ChamQ Universal SYBR qPCR Master Mix Vazyme Q711 qPCR
collagenase type I Sigma SCR103 ADSC isolation
DAPI  Invitrogen D1306 immunofluorescence
DMEM-F12 Gibco 11320033 Cell Culture
DMSO Sigma 276855 mitochondria JC-1 flow analysis
EGTA Sigma 324626 Mitochondria isolation
FBS Gibco 10100147 Cell Culture
Flow cytometry BD Biosciences FACSCanto™ II Characteristics of ADSCs
fluorescence microscope leica DM2500 immunofluorescence
gelatin Sigma 48722 Multidirectional differentiation
glass homogenization tube Sangon F519062 Mitochondria isolation
hCG Aibei M2520 Ovarian superstimulation
hyaluronidase Sigma H1115000 Ovarian superstimulation
 Inverted microscope Olympus IMT-2 Microinjection
Isolated Mitochondria Staining Kit Sigma CS0760 mitochondria JC-1 flow analysis
JC-1 Sigma T4069 Mitochondrial function test
KCl Sigma P5405 Mitochondria transfer
KH2PO4 Sigma P5655 Mitochondria transfer
LaminB Abcam ab-16048 Mitochondrial function test
M16 Medium Sigma M7292 embryo cell culture
M2 Medium Sigma M7167 embryo cell culture
mannitol Sigma M9546 Mitochondria transfer
Microinjector Olympus+ eppendorf IX73 Mitochondria transfer
MitoTracker red Invitrogen M22425 Mitochondria staining
MOPS Sigma M1442 Mitochondria isolation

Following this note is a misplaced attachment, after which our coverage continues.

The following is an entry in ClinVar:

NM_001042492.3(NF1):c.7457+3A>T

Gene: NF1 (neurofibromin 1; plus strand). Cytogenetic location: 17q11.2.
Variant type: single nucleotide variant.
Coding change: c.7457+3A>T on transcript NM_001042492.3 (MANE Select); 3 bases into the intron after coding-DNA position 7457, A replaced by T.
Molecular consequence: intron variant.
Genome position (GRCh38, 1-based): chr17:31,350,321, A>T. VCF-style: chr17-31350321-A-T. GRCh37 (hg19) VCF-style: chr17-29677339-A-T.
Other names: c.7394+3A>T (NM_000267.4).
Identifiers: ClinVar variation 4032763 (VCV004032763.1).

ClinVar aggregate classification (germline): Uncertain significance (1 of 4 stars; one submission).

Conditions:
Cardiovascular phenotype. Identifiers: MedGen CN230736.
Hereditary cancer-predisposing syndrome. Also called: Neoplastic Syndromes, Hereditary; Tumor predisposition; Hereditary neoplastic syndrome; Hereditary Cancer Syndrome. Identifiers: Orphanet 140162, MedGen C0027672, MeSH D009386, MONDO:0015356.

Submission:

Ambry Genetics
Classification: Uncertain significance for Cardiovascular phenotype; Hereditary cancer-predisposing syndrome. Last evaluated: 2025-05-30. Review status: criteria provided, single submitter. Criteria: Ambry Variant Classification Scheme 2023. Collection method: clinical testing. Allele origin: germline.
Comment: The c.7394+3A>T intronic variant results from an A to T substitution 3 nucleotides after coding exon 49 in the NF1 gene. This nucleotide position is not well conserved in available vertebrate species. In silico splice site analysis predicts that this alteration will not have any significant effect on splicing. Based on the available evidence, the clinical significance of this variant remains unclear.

neurofilament mediator polypeptide (NFM) Santa Cruz Biotechnology sc-16143 Multidirectional differentiation
neurogenic induction Gibco A1647801 Multidirectional differentiation
Neuron-specific enolase (NSE) Santa Cruz Biotechnology sc-292097 Multidirectional differentiation
Oil Red O Sangon E607319 Adipogenic differentiation
oil red O solution Sigma O1516 Multidirectional differentiation
osteogenic induction Cyagen HUXXC-90021 Multidirectional differentiation
PBS (phosphate buffered saline) Hyclone SH30256.LS Cell Culture
penicillin and streptomycin Hyclone SV30010 Cell Culture
PMSG Aibei M2620 Ovarian superstimulation
protease Inhibitor cocktail Sigma P8340 Mitochondria isolation
sucrose Sigma V900116 Mitochondria isolation
Tris Sigma 648314 Mitochondria isolation
Tris-HCl Sigma 108319 Mitochondria transfer
Triton X-100 beyotime P0096 immunofluorescence
VDAC Abcam ab-14734 Mitochondrial function test



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Cite this Article

Yang, Y., Zhang, C., Sheng, X. Mitochondrial Transfer from Mouse Adipose-Derived Mesenchymal Stem Cells into Aged Mouse Oocytes. J. Vis. Exp. (191), e64217, doi:10.3791/64217 (2023).More

Yang, Y., Zhang, C., Sheng, X. Mitochondrial Transfer from Mouse Adipose-Derived Mesenchymal Stem Cells into Aged Mouse Oocytes. J. Vis. Exp. (191), e64217, doi:10.3791/64217 (2023).